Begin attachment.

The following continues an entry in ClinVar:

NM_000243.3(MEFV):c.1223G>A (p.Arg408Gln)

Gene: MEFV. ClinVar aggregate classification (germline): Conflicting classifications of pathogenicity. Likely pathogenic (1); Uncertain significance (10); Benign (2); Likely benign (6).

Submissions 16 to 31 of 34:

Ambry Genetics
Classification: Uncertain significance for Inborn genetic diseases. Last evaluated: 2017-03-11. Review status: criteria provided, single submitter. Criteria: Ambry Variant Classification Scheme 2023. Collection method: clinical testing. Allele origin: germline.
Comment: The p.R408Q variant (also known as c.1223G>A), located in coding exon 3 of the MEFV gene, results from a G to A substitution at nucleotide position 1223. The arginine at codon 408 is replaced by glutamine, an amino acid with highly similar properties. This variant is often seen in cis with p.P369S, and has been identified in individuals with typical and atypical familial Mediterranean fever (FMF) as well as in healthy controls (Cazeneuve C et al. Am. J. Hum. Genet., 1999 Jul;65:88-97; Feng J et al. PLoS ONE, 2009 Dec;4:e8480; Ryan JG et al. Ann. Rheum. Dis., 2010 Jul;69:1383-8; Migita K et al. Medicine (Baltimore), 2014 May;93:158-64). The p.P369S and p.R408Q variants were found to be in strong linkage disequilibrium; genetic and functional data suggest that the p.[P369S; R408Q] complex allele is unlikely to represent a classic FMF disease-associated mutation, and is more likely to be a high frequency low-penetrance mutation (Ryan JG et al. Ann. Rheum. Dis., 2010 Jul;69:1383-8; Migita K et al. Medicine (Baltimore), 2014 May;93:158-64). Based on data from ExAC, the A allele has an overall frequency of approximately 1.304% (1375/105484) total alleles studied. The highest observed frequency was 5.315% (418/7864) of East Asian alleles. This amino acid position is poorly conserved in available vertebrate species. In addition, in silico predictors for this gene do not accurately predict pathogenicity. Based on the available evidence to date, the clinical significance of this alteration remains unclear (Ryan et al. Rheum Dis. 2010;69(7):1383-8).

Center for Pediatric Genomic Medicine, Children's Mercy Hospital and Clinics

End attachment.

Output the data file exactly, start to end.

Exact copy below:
The following continues an entry in ClinVar:

NM_000243.3(MEFV):c.1223G>A (p.Arg408Gln)

Gene: MEFV. ClinVar aggregate classification (germline): Conflicting classifications of pathogenicity. Likely pathogenic (1); Uncertain significance (10); Benign (2); Likely benign (6).

Submissions 16 to 31 of 34:

Ambry Genetics
Classification: Uncertain significance for Inborn genetic diseases. Last evaluated: 2017-03-11. Review status: criteria provided, single submitter. Criteria: Ambry Variant Classification Scheme 2023. Collection method: clinical testing. Allele origin: germline.
Comment: The p.R408Q variant (also known as c.1223G>A), located in coding exon 3 of the MEFV gene, results from a G to A substitution at nucleotide position 1223. The arginine at codon 408 is replaced by glutamine, an amino acid with highly similar properties. This variant is often seen in cis with p.P369S, and has been identified in individuals with typical and atypical familial Mediterranean fever (FMF) as well as in healthy controls (Cazeneuve C et al. Am. J. Hum. Genet., 1999 Jul;65:88-97; Feng J et al. PLoS ONE, 2009 Dec;4:e8480; Ryan JG et al. Ann. Rheum. Dis., 2010 Jul;69:1383-8; Migita K et al. Medicine (Baltimore), 2014 May;93:158-64). The p.P369S and p.R408Q variants were found to be in strong linkage disequilibrium; genetic and functional data suggest that the p.[P369S; R408Q] complex allele is unlikely to represent a classic FMF disease-associated mutation, and is more likely to be a high frequency low-penetrance mutation (Ryan JG et al. Ann. Rheum. Dis., 2010 Jul;69:1383-8; Migita K et al. Medicine (Baltimore), 2014 May;93:158-64). Based on data from ExAC, the A allele has an overall frequency of approximately 1.304% (1375/105484) total alleles studied. The highest observed frequency was 5.315% (418/7864) of East Asian alleles. This amino acid position is poorly conserved in available vertebrate species. In addition, in silico predictors for this gene do not accurately predict pathogenicity. Based on the available evidence to date, the clinical significance of this alteration remains unclear (Ryan et al. Rheum Dis. 2010;69(7):1383-8).

Center for Pediatric Genomic Medicine, Children's Mercy Hospital and Clinics